Call it a victory for religious conscience. And with all the recent controversy over age requirements for Plan B day-after pills and contraception mandates in President Obama’s healthcare push, it’s a welcome one.
A federal court in Washington state ruled Wednesday that the state board of pharmacy cannot force pharmacists to stock drugs that risk taking human life if the pharmacists have a religious, moral or ethical objection. That includes Plan B.
The court determined that the pharmacists should be allowed to do what they have sought from the beginning, which is to refer patients seeking such drugs to other pharmacies.
“Americans should be able to rely on health-care providers who have a conscience. The court’s decision is a ringing affirmation that conscience and good health care are not only compatible, but inseparable,” said Alliance Defense Fund senior counsel Steven Aden. “Allowing pharmacists to exercise their consciences in this way serves both the patients and the pharmacists.”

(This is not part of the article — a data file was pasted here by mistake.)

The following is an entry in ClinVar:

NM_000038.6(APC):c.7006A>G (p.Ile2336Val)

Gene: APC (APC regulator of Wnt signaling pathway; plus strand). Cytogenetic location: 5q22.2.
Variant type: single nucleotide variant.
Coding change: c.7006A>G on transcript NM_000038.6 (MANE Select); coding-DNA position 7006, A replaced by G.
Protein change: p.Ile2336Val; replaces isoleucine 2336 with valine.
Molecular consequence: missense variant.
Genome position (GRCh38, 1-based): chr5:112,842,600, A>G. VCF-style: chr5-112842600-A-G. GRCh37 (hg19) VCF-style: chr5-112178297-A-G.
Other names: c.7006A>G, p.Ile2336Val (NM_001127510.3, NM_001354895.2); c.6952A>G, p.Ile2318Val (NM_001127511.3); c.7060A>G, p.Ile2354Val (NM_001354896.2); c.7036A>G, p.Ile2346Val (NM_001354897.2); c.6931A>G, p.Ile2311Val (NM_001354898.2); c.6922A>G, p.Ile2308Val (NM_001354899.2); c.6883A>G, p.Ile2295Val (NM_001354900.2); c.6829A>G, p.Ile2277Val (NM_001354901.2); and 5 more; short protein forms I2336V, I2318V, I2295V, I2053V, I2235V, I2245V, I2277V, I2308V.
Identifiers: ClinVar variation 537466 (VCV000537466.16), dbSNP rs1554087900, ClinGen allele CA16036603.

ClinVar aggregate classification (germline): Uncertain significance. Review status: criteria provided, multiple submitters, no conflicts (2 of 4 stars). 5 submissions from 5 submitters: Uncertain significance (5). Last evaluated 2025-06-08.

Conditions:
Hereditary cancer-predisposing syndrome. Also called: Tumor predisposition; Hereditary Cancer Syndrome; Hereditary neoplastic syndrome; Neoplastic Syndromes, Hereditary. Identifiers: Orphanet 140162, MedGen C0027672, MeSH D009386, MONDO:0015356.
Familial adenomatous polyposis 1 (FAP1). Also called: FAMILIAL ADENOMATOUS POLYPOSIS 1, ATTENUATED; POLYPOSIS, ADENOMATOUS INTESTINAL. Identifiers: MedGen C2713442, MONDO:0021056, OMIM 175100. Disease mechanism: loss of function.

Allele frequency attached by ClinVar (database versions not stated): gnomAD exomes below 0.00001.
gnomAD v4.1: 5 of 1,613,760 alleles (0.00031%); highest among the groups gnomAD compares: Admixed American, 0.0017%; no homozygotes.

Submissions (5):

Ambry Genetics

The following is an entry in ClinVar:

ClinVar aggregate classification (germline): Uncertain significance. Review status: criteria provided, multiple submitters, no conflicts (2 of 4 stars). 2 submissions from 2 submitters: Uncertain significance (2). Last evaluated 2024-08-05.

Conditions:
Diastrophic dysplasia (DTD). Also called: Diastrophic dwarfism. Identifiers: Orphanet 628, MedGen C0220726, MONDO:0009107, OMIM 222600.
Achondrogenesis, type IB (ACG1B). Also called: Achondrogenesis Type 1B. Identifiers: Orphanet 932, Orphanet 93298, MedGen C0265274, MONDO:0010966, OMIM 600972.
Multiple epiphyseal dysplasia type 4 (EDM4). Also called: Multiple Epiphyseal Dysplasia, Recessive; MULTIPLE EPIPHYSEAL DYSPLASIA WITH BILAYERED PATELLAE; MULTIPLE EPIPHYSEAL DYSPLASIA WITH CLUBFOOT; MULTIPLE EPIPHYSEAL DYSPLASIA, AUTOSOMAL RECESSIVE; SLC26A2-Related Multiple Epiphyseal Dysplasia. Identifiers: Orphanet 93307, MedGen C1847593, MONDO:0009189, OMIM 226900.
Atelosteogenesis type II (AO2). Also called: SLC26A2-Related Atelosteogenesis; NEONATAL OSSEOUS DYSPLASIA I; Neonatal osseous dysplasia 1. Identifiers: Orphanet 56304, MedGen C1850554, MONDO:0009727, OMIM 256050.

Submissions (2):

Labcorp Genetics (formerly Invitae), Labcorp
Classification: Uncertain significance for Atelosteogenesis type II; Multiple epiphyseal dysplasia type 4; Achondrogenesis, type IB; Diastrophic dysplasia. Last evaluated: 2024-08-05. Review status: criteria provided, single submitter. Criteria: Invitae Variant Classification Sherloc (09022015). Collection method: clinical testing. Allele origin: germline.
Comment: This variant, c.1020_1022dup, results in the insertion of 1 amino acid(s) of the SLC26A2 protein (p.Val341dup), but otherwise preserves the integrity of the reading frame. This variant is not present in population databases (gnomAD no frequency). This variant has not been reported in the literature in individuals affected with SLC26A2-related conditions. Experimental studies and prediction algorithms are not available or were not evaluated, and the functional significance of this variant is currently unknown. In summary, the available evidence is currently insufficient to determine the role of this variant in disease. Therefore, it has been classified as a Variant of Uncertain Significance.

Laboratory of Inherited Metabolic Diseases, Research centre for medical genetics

In its opinion, the court wrote, “The Board of Pharmacy’s 2007 rules are not neutral, and they are not generally applicable. They were designed instead to force religious objectors to dispense Plan B, and they sought to do so despite the fact that refusals to deliver for all sorts of secular reasons were permitted. The rules are unconstitutional as applied to Plaintiffs.”
Kristen Waggoner, one of nearly 2,100 attorneys in the ADF alliance, says patients are the biggest winners in this decision.
“Customers will receive prescribed drugs in the most efficient manner possible while at the same time respecting the conscience rights of pharmacists, who should never be forced to participate in destroying human life just to be able to preserve their professional licenses," she says.
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